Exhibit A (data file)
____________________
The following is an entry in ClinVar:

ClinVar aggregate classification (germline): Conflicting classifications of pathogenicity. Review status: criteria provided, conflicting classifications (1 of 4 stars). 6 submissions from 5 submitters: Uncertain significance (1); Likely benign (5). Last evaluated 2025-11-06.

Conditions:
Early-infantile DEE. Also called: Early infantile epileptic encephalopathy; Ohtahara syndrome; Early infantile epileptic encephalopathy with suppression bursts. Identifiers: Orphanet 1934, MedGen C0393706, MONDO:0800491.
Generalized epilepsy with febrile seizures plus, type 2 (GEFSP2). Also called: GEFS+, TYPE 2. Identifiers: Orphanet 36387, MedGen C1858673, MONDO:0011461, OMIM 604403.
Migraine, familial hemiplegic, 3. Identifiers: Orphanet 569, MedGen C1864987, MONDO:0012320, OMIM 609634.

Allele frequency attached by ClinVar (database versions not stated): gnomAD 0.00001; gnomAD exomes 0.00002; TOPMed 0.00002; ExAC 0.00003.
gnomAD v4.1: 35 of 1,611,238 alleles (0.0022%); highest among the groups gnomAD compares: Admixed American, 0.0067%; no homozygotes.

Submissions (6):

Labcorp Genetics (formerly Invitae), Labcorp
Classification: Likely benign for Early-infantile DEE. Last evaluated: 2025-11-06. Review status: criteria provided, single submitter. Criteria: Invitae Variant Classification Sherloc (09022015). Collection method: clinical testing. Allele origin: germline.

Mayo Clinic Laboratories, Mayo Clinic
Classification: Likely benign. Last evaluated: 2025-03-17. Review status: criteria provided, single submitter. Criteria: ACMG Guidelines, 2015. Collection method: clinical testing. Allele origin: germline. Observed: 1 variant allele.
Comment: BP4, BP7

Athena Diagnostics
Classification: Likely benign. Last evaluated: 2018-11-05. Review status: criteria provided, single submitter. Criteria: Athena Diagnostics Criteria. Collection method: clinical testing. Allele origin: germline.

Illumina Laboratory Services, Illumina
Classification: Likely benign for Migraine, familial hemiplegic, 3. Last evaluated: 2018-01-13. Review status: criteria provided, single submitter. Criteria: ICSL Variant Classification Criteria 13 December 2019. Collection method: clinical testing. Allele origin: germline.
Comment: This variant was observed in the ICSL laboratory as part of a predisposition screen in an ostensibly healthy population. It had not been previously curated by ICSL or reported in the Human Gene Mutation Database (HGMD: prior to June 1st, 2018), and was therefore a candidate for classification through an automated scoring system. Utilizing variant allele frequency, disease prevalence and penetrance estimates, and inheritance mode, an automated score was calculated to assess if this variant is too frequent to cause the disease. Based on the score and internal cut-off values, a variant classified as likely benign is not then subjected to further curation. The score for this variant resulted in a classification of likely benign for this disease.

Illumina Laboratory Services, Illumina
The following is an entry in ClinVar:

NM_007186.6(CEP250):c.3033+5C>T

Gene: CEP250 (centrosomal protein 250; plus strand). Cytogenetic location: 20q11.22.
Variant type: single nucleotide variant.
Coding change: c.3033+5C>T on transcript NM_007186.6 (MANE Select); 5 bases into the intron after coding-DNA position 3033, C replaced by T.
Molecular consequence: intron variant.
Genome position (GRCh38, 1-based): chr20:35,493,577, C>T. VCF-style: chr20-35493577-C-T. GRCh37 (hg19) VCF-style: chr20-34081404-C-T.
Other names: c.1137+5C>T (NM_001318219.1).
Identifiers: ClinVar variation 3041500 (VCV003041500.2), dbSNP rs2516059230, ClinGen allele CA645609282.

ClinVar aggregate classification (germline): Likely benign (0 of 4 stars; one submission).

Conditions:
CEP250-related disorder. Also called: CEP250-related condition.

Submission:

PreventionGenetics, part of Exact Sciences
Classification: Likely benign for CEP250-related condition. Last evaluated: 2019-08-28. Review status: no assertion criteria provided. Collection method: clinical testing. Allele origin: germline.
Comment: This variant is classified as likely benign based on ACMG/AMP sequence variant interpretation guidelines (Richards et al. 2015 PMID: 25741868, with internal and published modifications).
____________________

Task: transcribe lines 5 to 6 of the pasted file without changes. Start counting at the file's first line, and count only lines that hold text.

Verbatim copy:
Generalized epilepsy with febrile seizures plus, type 2 (GEFSP2). Also called: GEFS+, TYPE 2. Identifiers: Orphanet 36387, MedGen C1858673, MONDO:0011461, OMIM 604403.
Migraine, familial hemiplegic, 3. Identifiers: Orphanet 569, MedGen C1864987, MONDO:0012320, OMIM 609634.